What is a carbon tax - and could it affect your business? Find out here.
There has long been political talk of extending the CO2 tax. Will the tax include your company and what is the price of a possible CO2 tax? We explore this in this article.
What is a CO2 tax?
A carbon tax is a tax levied on individuals, companies or nations that emit CO2. Everyone emits CO2, and this has a cost not only for those who emit, but for everyone else. The idea of a carbon tax is to make those who emit the most CO2 pay the price, and hopefully motivate them to shift their consumption in a greener direction.
Put simply, a carbon tax would make it more expensive to emit greenhouse gases like CO2, methane and nitrous oxide, which cause global warming. Ultimately, the more CO2 a product emits, the more expensive it becomes. Conversely, goods that have emitted less will be cheaper. The hope is that the higher price will encourage both producers and consumers to choose greener products.
Why does it work?
We have actually had a CO2 tax in Denmark since 1993. However, it is primarily aimed at energy consumption in industry. More recently, there has been talk of introducing a comprehensive CO2 tax on all Danish companies. In other words, it applies to all company activities that emit CO2, including production, which is often the largest item in a company's CO2 footprint.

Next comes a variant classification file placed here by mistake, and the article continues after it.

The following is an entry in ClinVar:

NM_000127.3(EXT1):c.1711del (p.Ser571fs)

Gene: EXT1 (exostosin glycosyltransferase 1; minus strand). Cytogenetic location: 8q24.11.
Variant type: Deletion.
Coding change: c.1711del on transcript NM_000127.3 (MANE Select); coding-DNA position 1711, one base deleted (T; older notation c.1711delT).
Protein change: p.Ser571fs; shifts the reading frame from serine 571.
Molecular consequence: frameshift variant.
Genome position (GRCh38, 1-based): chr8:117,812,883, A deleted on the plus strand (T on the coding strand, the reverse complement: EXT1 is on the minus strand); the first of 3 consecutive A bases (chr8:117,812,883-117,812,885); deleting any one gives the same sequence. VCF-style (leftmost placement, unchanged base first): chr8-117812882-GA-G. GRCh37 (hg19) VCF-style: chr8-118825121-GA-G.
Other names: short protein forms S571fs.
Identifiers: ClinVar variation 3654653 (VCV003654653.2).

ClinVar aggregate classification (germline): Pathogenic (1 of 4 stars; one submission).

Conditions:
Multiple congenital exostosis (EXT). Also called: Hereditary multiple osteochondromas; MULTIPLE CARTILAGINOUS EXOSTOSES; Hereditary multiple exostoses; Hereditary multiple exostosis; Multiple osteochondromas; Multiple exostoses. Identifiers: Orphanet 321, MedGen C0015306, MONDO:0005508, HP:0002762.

Such a tax would therefore cover the largest emitters in Danish industry. Experts believe that emissions from industry in Denmark could be reduced from 6.8 million tonnes of CO2 per year to 3.4 million tonnes of CO2 per year by means of CO2 taxes.
What are the options?
However, there is still political disagreement on how comprehensive the CO2 tax should be. The government has therefore set up an Expert Group, which has drawn up three different scenarios for a CO2 tax.
A tax on greenhouse gas emissions is the most effective and targeted measure that can be taken to reduce Danish emissions. This point has been underlined in several analyses, including those of the Economic Council and the Climate Council. A higher CO2 tax would send a clear signal. It would clearly place responsibility on the actors emitting greenhouse gases. It will enforce the polluter pays principle.
In the first instance, the recommendation will cover companies in industry, but subsequently other sectors such as agriculture should also be addressed.
What is the price?
The delicate balance lies somewhere between modelling the tax strictly enough to motivate emitters to reduce, and at a level that does not make the cost to companies so high that emissions are simply shifted abroad if companies are forced to downsize or close.
The latest news suggests that the government will phase in a carbon tax on industrial companies from 2025-2030 of DKK 750 per tonne of CO2 emitted. Companies that already pay for the EU ETS will get half that, DKK 375 on top of the allowance price.